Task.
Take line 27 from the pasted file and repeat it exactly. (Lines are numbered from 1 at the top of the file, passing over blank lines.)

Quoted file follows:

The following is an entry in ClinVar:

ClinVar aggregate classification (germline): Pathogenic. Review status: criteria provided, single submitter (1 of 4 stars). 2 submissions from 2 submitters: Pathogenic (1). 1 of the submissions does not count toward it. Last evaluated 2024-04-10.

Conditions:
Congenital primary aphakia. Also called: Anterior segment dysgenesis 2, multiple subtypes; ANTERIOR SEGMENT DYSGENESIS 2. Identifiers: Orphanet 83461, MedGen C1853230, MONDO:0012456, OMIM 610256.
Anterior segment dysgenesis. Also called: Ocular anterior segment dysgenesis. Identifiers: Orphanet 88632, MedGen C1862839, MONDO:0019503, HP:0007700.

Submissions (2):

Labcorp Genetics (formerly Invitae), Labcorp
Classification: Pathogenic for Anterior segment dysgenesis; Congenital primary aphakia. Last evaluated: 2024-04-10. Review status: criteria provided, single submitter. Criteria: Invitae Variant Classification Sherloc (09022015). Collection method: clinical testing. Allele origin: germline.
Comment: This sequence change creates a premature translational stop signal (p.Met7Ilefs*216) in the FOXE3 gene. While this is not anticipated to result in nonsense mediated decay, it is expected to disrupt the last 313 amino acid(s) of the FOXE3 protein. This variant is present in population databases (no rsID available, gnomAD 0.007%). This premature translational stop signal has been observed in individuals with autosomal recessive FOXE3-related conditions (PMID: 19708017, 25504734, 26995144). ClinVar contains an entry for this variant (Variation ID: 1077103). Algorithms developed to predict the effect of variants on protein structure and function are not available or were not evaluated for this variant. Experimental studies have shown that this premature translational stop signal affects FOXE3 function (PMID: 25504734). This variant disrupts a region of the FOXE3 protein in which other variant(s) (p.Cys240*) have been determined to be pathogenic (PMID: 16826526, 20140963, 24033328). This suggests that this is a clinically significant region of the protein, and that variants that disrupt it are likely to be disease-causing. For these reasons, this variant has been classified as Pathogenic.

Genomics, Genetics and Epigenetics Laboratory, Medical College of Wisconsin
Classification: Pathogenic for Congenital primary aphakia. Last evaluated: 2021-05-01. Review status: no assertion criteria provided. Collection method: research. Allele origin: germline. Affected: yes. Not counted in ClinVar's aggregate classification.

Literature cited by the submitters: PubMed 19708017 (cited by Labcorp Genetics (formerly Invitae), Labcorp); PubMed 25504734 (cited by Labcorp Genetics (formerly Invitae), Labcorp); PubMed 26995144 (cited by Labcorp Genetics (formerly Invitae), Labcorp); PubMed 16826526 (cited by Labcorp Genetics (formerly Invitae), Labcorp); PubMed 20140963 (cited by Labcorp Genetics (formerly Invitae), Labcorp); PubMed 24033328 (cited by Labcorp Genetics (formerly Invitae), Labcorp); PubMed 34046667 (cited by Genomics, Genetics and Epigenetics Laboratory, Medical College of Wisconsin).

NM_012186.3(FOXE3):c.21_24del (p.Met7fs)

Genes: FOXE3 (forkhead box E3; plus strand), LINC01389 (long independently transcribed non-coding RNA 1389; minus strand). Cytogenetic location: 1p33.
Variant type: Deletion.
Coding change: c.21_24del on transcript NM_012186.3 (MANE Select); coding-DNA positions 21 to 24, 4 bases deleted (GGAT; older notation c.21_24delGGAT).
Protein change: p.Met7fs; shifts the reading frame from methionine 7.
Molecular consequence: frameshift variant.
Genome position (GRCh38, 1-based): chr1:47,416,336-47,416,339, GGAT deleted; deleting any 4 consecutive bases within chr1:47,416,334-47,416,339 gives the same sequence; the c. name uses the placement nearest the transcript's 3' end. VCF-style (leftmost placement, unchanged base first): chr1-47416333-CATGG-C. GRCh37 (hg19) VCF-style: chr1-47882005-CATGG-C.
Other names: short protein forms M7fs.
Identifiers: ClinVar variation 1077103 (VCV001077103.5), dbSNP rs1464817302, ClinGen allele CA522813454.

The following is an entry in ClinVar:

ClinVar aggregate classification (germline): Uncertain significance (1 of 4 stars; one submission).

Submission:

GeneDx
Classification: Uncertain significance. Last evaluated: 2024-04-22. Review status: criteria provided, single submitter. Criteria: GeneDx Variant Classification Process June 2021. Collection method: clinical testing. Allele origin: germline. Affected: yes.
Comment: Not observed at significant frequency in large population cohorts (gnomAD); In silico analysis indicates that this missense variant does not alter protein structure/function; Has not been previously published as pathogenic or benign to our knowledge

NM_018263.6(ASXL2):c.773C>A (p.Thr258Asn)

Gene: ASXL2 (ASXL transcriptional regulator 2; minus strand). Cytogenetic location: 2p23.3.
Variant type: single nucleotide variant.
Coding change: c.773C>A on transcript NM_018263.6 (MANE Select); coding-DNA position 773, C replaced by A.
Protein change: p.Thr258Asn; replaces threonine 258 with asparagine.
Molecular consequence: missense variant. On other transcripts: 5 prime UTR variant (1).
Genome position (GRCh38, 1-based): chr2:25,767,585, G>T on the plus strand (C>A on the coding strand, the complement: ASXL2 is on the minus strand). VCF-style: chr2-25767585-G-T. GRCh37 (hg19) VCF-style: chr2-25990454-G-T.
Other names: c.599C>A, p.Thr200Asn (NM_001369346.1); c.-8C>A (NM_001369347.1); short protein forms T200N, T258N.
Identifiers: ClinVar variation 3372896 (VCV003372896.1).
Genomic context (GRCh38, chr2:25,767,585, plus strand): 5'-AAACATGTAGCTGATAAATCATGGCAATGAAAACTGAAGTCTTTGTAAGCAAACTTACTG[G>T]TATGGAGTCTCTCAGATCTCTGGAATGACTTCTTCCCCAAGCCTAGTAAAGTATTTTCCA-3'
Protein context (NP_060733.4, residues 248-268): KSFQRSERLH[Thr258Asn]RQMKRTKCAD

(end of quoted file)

Comment: Not observed at significant frequency in large population cohorts (gnomAD); In silico analysis indicates that this missense variant does not alter protein structure/function; Has not been previously published as pathogenic or benign to our knowledge